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“Breakfast All Day” and Trending Flavors Fuel Smoothie and Lifestyle Bar Categories

Editorial consulting by the Culinary Institute of America

Americans are opportunistic eaters. Rather than sitting at a table for three proper meals a day, we tend to graze our way through the day with little consideration to whether what we are eating is a meal or a snack. Because of our busy lifestyles, all-day dining is something today’s consumer is demanding. We want to eat the food we crave when we want it. According to a survey by the National Restaurant Association, 70% of Americans wish that restaurants would serve breakfast all day long.  While breakfast could mean bacon and eggs, it has also become synonymous with granola bars, trail mix, smoothies, protein drinks, or any number of high-volume packaged foods that would have previously been put into the snack category.


So that means, depending on how you look at it, snacking has morphed into either a limitless canvas for flavors or a war zone for share of palate.  In the flavor world, there’s a lot going on these days. For starters, upgrading and calling out familiar ingredients is a key strategy. Barrel-aged maple syrup, sprouted oats, and ancient grains all paint powerful flavor pictures at the moment the purchase decision is being made. Adding “wild” to an ingredient conveys an extra intensity and therefore value.  Here at the Culinary Institute of America, we recently worked with a snack manufacturer to call out their wild blueberries on the label for just that purpose.

Forecasts from Virginia Dare, a leading flavor and extract company, predicts that popular retro flavors with a twist such as “charred coconut” and “preserved cherry blossoms” will become more prevalent.  They also see a future for ancient herbs and botanicals, such as lavender, elderflowers, and flavored teas. McCormick & Company includes tropical Asian flavors, such as guava and cardamom, as well as “global heat and spice with a dash of citrus.”

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Other trending combinations, according to McCormick, include sweet heat, sour-salty-pungent, burnt bitter, savory caramel, fragrant fat, and vegetal umami. Techniques like toasting, searing, brining, fermenting, and preserving are also being called out for their flavor profiles along with the traditional roasting, grilling, and smoking. Wood is also crossing from the beverage industry into mainstream flavors – especially oak, cedar, and pine. Kombucha is pushing the sour envelope, and drinking vinegars, including shrubs and switchels, are right behind.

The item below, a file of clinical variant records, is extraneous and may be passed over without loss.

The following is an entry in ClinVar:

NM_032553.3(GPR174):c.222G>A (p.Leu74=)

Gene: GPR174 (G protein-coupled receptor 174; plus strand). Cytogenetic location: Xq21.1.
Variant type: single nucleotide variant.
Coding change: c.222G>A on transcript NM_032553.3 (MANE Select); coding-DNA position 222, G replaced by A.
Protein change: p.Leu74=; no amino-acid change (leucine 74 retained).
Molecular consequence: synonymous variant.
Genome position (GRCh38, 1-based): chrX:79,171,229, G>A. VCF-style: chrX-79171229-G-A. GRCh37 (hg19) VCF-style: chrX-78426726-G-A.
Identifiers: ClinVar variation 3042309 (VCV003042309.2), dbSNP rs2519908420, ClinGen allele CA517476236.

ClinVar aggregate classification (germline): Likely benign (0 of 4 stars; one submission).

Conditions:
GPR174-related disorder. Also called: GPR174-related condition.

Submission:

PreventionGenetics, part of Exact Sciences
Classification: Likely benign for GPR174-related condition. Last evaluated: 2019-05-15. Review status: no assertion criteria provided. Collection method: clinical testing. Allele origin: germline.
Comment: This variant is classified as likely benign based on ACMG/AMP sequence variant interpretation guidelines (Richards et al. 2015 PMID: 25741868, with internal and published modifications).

In the smoothie and juicing industry, what was once perceived as a high-sugar content beverage has adapted to include cold press and hydraulically chopped juices. Classic flavor combinations can be adapted to any number of the flavor trends of 2016 by adding sriracha, turmeric, or toasted coconut.

The juicing and smoothie phenomena really began with an iconic spokesman.  Jack LaLanne’s “as seen on TV” Power Juicer dominated the early years of juicing. The category has since evolved into a multi-billion dollar business by banking on the consumer’s desire for a quick, satisfying, and healthy “meal” on the go. Small wonder that Dole Packaged Foods estimates 60% of U.S. frozen fruit production goes into smoothies.

Lifestyle bars are a new category that’s rapidly growing, too. Manufacturers of these bars are targeting consumers who are looking for a nutritious snack or meal replacement. Chock full of nuts, ancient grains, and dried fruits, the more progressive brands are starting to use organic, exotic, and wild ingredients.  For example, Clif Bar has released a new Wild Blueberry Almond Trail Mix Bar, which features wild blueberries, almonds, cashews, and currants.  Kind bar has savory protein bars flavored with sweet Thai chili and roasted jalapeños, while Nature Valley just launched their Sweet and Spicy Bar.

Snacks are tied to meeting an emotional (and nutritional) need at a precise moment. And beyond their implied deliciousness, food manufacturers know that flavors provide critical cues for other benefits, such as performance, adventure, comfort, wellness, craft, and even self-expression. Combining wild blueberries with, say, ginger and turmeric, appeals across many of those.

It’s really pretty ironic to think back on my childhood and realize that the spoiled kid in me that held out for blueberry yogurt – fruit on the bottom of course – has become archetypal for today’s consumer. I might just be craving a spicy wild blueberry power bar and kale smoothie at eight o’clock tonight!

Try this recipe: Wild Blueberry Toasted Coconut Horchata

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About the Author 

Chef Rebecca Peizer, C.H.E. C.E.C.

Chef Rebecca Peizer

Associate Professor of Culinary Arts
Culinary Institute of America at Greystone

Rebecca’s passion for food set her on a path to the Culinary Institute of America where she graduated in 2000. From there, she set off to New York City where she became a private chef. She took her next big step in the culinary world when she moved to California and opened Roux, a restaurant in St. Helena in the heart of the Napa Valley. Roux quickly took off and theSan Francisco Chroniclenamed it Top 10 Restaurants in the Bay Area 2001. On the heels of that honor, Food & Wine named her Top 10 Sous Chefs in America 2002. Over the course of her career, Rebecca has had the opportunity to work with many great chefs including Jacques Pepin, Martin Yan, Bradly Ogden, Cindy Pawlcyn, and Julia Childs. She has catered events for presidential candidates, Napa Valley winemakers, and prominent artists, and now shares her passion for food and wine with students at the Culinary Institute of America at Greystone in Napa Valley.